|Ambassador Maria, Ms Michelle (UN-Malaysia) & Denison|
By Ambassador Maria Isabel Rendon
Ambassador of Argentina to Malaysia
Thirty years after democracy was restored, Argentina is currently in the process of strengthening different aspects of its human rights policy, and this process is being attentively observed by the international and regional communities.
Social inclusion policies centred on respect for social and economic rights; the integration of migrants into national development from a human rights perspective (regardless of their migration status); recent groundbreaking laws approved in Congress, such as the Gender Identity, Decent Death, Equal Marriage and Mental Health Laws; and transcendental public policies for cultural change, such as the National Plan Against Discrimination (with more than 200 concrete steps to eradicate discriminatory rules and practices, already being implemented) are some of the concrete contributions of Argentina to international human rights law, in a world which is still debating many of these issues without yet reaching a consensus.
The foundation pillar for the construction of such a progressive human rights agenda in Argentina has been the eradication of impunity in relation to the crimes against humanity perpetrated in times of State terrorism. This process started through an internationally unprecedented step, acclaimed by the international community and the Human Rights Movement.
Over two decades after the recovery of democracy, hundreds of trials were re-opened all over the country in 2005. Since the opening of judicial proceedings, 1053 people have been prosecuted, 559 new cases have reached the oral stage, 430 people have been convicted of varying degrees of participation following oral and public proceedings and 45 people have been acquitted.
Within this context, many witnesses around the world have given their testimony before Argentine courts through video conferences held at Argentine consulates.
This significant shift after many years of impunity is the result of the maturity achieved by the Argentine people and its institutions, the painstaking work carried out by the human rights movement in its legitimate search for justice, and the political determination of former President Néstor Kirchner, whose efforts are continued by current Argentine President Cristina Fernández de Kirchner.
All of these factors made it possible for the three branches of government, for the first time since the restoration of democracy and in response to a new social contract, to remove all existing legal obstacles with a view to identifying and punishing those responsible for systematic and mass violations of human rights.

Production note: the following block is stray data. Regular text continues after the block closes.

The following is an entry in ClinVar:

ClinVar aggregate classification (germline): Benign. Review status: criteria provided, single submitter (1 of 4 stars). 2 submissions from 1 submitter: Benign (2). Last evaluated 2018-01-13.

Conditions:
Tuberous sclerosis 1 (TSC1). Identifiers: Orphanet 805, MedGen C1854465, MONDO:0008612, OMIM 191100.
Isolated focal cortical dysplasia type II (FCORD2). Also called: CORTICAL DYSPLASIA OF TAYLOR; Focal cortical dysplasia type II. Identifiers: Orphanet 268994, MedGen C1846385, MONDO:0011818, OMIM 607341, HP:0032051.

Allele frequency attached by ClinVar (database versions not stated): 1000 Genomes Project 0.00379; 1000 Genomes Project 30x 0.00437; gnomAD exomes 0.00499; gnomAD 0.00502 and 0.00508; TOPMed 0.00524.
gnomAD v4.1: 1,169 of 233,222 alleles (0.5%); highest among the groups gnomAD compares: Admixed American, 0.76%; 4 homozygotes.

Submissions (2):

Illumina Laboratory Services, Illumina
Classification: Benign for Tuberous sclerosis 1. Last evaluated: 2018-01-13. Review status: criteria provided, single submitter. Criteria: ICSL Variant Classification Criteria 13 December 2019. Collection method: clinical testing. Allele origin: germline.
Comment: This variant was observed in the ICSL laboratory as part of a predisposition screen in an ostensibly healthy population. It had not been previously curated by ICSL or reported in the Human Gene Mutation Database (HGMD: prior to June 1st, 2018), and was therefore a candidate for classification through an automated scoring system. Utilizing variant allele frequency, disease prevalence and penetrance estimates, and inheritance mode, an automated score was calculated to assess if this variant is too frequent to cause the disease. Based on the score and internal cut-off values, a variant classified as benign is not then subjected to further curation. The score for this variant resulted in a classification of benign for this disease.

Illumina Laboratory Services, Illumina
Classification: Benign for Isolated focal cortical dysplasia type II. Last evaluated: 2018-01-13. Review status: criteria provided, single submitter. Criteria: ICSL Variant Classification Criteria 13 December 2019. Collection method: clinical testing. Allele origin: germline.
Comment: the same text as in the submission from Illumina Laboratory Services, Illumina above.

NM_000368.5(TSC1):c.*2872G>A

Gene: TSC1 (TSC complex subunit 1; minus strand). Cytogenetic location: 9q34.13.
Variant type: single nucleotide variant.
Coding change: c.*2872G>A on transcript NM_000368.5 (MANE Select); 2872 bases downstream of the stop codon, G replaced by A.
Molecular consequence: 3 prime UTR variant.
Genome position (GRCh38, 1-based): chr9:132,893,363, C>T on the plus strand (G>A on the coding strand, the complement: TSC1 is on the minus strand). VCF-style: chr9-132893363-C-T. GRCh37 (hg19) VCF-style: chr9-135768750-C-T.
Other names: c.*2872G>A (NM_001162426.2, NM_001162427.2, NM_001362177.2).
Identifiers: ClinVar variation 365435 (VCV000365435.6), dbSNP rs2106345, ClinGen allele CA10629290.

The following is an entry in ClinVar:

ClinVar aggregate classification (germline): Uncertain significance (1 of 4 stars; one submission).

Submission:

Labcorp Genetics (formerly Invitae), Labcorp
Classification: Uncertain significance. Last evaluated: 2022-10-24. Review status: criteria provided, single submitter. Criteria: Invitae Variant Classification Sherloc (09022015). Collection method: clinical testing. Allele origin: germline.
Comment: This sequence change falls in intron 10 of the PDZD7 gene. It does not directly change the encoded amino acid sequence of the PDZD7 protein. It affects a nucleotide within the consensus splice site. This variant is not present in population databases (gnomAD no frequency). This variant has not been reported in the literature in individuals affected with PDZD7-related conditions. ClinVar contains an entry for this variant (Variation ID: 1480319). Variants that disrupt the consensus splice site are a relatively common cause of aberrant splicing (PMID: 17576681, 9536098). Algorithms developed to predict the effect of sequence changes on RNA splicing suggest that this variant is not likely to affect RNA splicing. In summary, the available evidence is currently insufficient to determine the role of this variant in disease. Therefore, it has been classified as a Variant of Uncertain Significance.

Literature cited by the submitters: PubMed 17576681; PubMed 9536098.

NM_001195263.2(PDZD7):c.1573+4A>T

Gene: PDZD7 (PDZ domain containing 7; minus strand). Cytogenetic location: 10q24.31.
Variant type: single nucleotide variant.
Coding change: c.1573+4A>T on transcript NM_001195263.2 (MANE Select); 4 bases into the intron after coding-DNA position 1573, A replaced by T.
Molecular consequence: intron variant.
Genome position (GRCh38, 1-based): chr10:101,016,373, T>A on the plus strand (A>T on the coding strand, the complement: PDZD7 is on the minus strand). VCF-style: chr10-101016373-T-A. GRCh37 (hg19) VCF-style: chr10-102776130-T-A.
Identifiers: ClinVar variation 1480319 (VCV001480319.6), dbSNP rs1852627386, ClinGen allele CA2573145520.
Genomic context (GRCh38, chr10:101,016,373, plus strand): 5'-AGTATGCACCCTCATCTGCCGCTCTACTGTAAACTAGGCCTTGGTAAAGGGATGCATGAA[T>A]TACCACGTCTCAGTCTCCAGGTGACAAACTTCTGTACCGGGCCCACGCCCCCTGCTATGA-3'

These actions were taken within the framework of ordinary proceedings, through the application of ordinary criminal law and international human rights law with constitutional status in Argentina and with full respect for the guarantees of due process.
This new stage in the fight against impunity has given Argentina renewed legitimacy and leadership at the international level, and has placed our country at the forefront of important initiatives on matters such as genocide prevention, education on and remembrance of the Holocaust as a way of preventing massive atrocities, the elaboration of rules and regulations on matters related to the enforced disappearance of persons, the right to the truth, and the use of forensic genetics in the field of human rights.
At the regional level, the Institute of Public Policy on Human Rights of MERCOSUR (IPPDH) started working in 2011, establishing an institutional framework for the exchange of good practices in this field at the regional level for the first time.
In March 2012, the Latin American Network for Genocide Prevention was launched in Buenos Aires, in association with the Auschwitz Institute for Peace and Reconciliation (AIPR), and in the presence of representatives from the whole region, as well as African observers from human rights institutions.
This network is one of a kind in the world, and it aims at creating a community of public officers who are sensitive to and informed about the issue. Its ultimate goal is to incorporate and develop, through training and regional cooperation, education on the prevention of genocide and mass atrocities as a priority on the Latin American regional agenda.
Moreover, and in connection with this issue, Argentina is working jointly with Switzerland and Tanzania to organize regional fora for the prevention of genocide. Fora were organized in Buenos Aires in 2008, Arusha (Tanzania) in 2010, Berne (Switzerland) in 2011, and Cambodia in 2013.
From mass violations to promoting human rights
Argentina has a tragic history of systematic and mass human rights violations, but today it is internationally recognized for its active role in the promotion of various human rights issues such as memory, truth, justice and reparation, as well as for making significant progress at the world level in connection with issues such as social inclusion, migration policies and the fight against discrimination.
All this progress has made it possible to design a State policy on human rights by building a bridge between the past and the future of Argentina, with a view to consolidating the creation of a fairer and more egalitarian society.--------------------------------
Source: Extract from the speech delivered by Ambassador Maria at a function on Dec 5, 2013 in Kuala Lumpur to commemorate 30 years of Democracy & Human Rights in Argentine